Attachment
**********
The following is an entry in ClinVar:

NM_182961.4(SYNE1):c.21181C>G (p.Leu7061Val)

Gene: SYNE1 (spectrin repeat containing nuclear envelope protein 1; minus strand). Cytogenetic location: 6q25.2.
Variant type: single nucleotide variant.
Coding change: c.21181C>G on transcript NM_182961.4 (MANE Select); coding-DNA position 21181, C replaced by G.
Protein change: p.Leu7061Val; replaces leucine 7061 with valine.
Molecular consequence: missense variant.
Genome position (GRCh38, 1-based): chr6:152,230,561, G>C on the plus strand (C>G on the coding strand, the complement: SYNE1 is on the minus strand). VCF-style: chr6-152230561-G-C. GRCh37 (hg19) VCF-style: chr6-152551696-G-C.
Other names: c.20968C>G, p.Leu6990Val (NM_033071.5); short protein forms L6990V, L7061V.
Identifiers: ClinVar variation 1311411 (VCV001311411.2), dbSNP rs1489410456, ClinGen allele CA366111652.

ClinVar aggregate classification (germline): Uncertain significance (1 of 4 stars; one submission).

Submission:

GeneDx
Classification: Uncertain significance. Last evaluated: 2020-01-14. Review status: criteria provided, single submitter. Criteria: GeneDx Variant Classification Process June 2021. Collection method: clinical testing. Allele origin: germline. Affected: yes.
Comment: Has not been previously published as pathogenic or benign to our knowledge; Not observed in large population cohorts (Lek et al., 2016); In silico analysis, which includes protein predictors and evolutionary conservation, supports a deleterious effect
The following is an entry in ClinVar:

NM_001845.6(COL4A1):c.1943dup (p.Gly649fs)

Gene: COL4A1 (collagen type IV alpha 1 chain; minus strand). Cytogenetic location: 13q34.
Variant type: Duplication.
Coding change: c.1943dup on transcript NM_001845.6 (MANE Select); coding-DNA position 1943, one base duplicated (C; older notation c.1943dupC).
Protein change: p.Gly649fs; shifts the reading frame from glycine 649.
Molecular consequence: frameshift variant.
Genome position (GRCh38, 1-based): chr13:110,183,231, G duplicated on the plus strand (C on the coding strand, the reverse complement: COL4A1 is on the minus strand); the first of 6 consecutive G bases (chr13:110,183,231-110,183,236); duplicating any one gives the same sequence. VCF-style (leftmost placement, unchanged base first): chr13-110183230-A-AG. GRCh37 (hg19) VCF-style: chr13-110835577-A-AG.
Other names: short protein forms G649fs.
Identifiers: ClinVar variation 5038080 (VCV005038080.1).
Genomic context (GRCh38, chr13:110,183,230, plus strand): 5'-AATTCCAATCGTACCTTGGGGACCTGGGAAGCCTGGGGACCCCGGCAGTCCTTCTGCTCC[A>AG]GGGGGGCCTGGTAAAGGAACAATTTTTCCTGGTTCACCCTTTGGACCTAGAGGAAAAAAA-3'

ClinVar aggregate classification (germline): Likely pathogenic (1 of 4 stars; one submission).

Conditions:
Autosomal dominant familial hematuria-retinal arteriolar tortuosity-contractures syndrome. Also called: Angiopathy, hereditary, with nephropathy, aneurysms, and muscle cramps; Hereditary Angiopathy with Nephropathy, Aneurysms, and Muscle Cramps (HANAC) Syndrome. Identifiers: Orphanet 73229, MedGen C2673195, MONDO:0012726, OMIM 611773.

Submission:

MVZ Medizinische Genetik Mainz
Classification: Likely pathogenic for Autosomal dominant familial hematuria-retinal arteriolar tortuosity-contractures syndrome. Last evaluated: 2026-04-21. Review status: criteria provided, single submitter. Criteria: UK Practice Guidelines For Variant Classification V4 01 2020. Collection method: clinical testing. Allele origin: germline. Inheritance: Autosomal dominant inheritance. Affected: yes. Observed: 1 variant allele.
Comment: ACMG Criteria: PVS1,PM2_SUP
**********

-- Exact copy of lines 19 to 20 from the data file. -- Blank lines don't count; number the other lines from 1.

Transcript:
Variant type: Duplication.
Coding change: c.1943dup on transcript NM_001845.6 (MANE Select); coding-DNA position 1943, one base duplicated (C; older notation c.1943dupC).